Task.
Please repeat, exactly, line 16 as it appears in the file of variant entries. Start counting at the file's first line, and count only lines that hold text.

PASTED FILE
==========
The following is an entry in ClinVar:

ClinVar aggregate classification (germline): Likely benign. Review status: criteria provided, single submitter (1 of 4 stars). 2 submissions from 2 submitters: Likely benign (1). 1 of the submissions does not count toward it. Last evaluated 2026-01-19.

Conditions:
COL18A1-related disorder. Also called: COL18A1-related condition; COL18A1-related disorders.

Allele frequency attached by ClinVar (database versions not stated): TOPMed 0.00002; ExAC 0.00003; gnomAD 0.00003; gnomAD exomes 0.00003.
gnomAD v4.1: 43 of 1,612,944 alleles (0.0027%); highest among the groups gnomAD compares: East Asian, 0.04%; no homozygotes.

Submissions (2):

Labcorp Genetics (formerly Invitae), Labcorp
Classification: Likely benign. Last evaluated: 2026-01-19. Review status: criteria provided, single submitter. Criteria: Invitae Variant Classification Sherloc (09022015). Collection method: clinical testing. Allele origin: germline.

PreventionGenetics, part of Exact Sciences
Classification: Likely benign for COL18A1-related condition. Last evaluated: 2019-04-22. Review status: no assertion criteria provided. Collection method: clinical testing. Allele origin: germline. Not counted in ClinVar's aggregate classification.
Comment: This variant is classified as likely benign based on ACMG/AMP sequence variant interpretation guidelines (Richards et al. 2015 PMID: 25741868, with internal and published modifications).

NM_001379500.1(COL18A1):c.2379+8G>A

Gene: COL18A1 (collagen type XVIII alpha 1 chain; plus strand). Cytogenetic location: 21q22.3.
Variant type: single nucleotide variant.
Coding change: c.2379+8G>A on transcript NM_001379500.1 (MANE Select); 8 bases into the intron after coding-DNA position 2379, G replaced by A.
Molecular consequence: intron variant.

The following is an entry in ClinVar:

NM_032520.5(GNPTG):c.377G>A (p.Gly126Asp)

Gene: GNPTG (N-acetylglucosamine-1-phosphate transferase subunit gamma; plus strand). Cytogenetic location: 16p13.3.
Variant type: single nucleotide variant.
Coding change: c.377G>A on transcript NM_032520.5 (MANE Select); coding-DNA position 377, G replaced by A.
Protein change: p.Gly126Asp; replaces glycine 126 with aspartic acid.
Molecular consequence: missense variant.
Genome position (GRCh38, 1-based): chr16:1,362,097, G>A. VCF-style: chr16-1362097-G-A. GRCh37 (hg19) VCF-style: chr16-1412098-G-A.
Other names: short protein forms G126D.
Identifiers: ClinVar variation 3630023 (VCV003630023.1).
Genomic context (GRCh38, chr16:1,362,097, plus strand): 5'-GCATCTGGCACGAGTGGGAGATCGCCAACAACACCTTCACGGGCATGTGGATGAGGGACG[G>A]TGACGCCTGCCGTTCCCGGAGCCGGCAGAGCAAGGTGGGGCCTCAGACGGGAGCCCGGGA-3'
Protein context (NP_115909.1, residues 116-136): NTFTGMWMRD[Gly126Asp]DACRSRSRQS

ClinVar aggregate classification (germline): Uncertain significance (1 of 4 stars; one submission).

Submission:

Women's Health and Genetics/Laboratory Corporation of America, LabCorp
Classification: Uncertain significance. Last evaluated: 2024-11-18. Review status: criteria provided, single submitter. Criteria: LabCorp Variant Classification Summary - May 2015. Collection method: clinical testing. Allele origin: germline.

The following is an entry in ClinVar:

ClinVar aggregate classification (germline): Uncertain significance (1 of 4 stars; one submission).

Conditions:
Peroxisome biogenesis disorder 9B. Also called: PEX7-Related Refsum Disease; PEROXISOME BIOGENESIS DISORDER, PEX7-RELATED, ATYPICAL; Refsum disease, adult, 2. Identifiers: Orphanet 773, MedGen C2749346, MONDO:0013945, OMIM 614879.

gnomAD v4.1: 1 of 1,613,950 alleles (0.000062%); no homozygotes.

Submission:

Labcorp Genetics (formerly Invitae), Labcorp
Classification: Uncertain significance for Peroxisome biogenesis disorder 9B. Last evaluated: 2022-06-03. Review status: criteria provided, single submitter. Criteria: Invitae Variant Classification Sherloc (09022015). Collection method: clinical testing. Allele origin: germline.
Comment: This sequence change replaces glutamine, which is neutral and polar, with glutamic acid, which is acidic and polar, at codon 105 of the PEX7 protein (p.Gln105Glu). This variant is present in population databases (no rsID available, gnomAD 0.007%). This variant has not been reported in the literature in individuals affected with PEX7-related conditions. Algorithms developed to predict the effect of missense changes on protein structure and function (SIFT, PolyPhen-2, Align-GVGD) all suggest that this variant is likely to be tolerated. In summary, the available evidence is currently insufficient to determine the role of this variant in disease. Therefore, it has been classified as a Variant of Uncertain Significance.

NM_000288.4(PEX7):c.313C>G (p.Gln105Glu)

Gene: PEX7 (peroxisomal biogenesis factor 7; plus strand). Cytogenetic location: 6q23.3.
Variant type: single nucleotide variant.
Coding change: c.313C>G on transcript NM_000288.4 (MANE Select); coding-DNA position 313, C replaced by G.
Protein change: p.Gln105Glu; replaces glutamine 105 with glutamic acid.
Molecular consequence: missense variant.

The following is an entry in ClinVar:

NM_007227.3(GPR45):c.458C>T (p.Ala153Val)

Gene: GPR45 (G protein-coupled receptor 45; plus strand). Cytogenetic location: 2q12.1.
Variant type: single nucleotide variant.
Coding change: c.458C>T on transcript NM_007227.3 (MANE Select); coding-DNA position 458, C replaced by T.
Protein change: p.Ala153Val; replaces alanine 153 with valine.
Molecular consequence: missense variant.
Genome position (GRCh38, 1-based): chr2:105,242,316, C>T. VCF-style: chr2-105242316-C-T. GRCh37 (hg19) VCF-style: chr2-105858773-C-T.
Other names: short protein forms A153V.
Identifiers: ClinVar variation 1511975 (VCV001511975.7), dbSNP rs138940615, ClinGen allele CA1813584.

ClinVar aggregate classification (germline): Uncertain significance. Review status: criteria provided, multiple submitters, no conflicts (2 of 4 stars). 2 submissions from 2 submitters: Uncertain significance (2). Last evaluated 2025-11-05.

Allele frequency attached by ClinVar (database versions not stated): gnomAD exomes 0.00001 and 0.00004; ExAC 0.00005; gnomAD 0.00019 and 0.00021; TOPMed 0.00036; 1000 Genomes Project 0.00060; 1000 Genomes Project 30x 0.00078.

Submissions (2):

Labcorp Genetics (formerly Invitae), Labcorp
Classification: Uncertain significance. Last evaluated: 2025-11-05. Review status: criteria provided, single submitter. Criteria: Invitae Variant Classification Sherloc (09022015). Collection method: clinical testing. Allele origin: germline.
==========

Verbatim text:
Coding change: c.2379+8G>A on transcript NM_001379500.1 (MANE Select); 8 bases into the intron after coding-DNA position 2379, G replaced by A.